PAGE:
Anger. Denial. Bargaining. Depression. Acceptance. – Five stages of death
One of the ten best films ever made. All That Jazz (1979), the wild hyper-sexual movie musical, is to my adult senses the most sheer exhilarating movie time and time again. I get a buzz and tingles from it that builds to an ecstasy. Bob Fosse would have been regarded as one of the greatest directors of all-time if he hadn’t succumbed to a premature heart attack in 1987, but he only made five films: “Sweet Charity” (1969) the square but ebullient musical, “Cabaret” (1972) the Nazi-era musical drama that won Fosse a Best Director Oscar, “Lenny” (1974) on the pioneer of foul-mouthed stand-up comedy Lenny Bruce, “All That Jazz” which took off inspiration from Felllini’s “8½,” and his final film “Star 80” (1983) about the tragic murder of Dorothy Stratten. Fosse, an established stage dancer who fostered into a prominent choreographer, soundly knew about the following: Showbiz, glitz, lust, sex, excess, carnality, how to photograph tableaus of bodies, the highs of womanizing, the pangs of being a workaholic, egomania, drugs and chain-smoking. All of that on display in “Jazz.”
It’s the egomania and womanizing that will put off some people from “All That Jazz,” that’s inevitable. If you’re not offended, then you’re bound to be dazzled – and maybe like me find it to be the sexiest movie you’ve seen. And best dance movie, too.
Roy Scheider is Joe Gideon, a Broadway theatre and film director, working on auditions for a new show (the flash montages of dancers! Wow!) and editing a little film that he treats like it was an epic. He has a main girlfriend (Ann Reinking) and a series of lovers on the side (Deborah Geffner as Victoria Porter is my favorite), and an ex-wife (Leland Palmer) who still idolizes him. What sucks about most real-life womanizers as that they lie about it, but here’s Joe Gideon, truthful and straight-forward that he’s a womanizer. He has the energy for it, he’s an open opportunity lover, he is honest about who he is, and as a reward for it, is loved endlessly by all. If only life for the rest of us were that easy.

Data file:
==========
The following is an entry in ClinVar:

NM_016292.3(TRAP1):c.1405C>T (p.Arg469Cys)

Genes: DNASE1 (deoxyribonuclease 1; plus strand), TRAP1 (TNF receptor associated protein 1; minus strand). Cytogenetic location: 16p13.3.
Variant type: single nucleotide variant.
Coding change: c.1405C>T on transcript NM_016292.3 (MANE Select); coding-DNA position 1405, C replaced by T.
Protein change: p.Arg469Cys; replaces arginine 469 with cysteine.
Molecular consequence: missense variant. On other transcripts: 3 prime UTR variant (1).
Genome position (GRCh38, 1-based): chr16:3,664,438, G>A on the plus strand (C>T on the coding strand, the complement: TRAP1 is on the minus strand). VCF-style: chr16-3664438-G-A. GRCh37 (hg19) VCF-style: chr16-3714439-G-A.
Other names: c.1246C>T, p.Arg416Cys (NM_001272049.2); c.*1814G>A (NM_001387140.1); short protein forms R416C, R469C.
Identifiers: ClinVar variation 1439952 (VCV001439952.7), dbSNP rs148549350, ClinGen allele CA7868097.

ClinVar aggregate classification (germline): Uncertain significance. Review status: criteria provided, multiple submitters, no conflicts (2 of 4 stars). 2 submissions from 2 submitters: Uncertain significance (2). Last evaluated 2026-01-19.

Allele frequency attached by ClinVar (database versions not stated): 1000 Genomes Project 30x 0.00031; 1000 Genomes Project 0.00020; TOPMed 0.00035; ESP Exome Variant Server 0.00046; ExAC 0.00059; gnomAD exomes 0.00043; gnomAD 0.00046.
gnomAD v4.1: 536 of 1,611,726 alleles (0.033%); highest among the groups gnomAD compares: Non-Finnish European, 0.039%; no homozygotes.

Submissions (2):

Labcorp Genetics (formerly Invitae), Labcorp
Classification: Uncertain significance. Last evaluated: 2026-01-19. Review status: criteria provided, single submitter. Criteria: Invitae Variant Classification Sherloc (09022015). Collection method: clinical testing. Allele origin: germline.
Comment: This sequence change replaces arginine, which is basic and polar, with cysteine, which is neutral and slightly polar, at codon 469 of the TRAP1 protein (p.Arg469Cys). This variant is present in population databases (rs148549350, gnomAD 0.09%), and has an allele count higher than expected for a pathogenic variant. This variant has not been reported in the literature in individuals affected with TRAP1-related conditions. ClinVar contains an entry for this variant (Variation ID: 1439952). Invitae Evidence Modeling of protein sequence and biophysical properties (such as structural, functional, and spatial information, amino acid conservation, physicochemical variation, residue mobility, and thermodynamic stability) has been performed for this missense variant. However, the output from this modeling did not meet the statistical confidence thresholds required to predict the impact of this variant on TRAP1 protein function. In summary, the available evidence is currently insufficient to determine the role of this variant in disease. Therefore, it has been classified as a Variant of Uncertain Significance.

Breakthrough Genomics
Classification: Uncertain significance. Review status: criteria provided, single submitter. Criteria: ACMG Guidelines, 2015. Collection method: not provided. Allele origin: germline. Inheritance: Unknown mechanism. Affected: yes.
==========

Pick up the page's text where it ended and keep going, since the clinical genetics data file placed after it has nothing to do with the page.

Gideon makes things complicated for himself though, for he is dependent on a daily dose of Visine, Alka-Seltzer, Dexedrine and sex. Directing an innovative musical number for Broadway is what drives him, nonetheless. “Take Off with Us” is one of the numbers in his latest show, and early rehearsals reveal it to be a limp and tedious number, and slowly, it becomes a body-contortionist , sex-mad number that I’d say emits an orgiastic pulse. These sequences are probably the best I’ve ever seen about the artistic process, starting with how humdrum number develops through rehearsal into genius. During off-hours, Gideon has an adoring daughter (Erzsebet Foli), a young teen budding ballet artist, who puts on another showstopper: “Everything Old is New Again,” a simple living room number that is irresistible, and a favorite of mine.
The story seeps into fantasy with unapologetic grandiosity – especially the last third. The critics that didn’t declare “Jazz” a bold masterpiece upon its’ release were typically irked that it stole from Fellini’s “8½” which was basically about a film director, a la artiste, who lives life according to his own terms of imagination. I’m sorry, but as visually astounding and thematically daring (if uneven, it steers into solipsism for a few minutes here and there) as Fellini’s film was, “Jazz” outdoes it with pulsating bravado and nerve.
Undergoing a massive coronary brought on by exhaustion and physical abuse of his body, Gideon – and the film – goes into a dream state that is topped off by the climactic “Bye Bye Life” with song-and-dance man Ben Vereen as Gideon’s collaborator, and it turns out to really be his death song. If you’ve got to go out, Fosse is saying, an artist imagines an artistic way to go out. Jessica Lange is the exquisite Angel of Death of “Jazz,” the embodiment of perfect beauty who is isolated away from every other woman in the film. Nobody can have the Angel of Death but him, all to himself.
Minus the tangents into death and fantasy, Fosse asserted in interviews that “Jazz” was semi-autobiographical. The idea for the story sprung to life, Fosse says, while he was editing “Lenny” while simultaneously staging “Chicago” for Broadway during 1974. Scheider had the perfect no-bullsh** bluster and panache to stand-in as his mirror image. Warren Beatty and Paul Newman were names pushed by the studio, but nixed by Fosse. Richard Dreyfus actually won the part but dropped out just before filming, perhaps from the stress of living up to the physical demands of the part (he would have also come across too kvetchy in that trademark way of his). So Scheider, known for thrillers with “The French Connection” and “Jaws” among them, filled in Fosse’s shoes with surprising ease. He didn’t act the part, he embodied the part.
Fosse’s self-indulgence wasn’t just flaunting in what was his fourth film, it was reckless. But let me say this about Fosse. He took the swishy thing called male dancing and turned that itself into a calling card heterosexual endeavor. He was a film and stage actor, dancer, Broadway choreographer and director, screenwriter, film editor and film director with his own stamp of innovative razzle-dazzle cuts. Self-indulgent boring people I can’t put up with. Self-indulgent talented people you can’t stop me from being fascinated. If I could have traded lives with anybody in world history, it might have been Bob Fosse. See “All That Jazz” for that unconventional reason alone.
123 Minutes. Rated R.
MUSICAL DRAMA / CHARACTER STUDY / MASTERPIECE VIEWING
Film Cousins: “8½” (1963, Italy); “Cabaret” (1972); “Stardust Memories” (1980); “Chicago” (2002).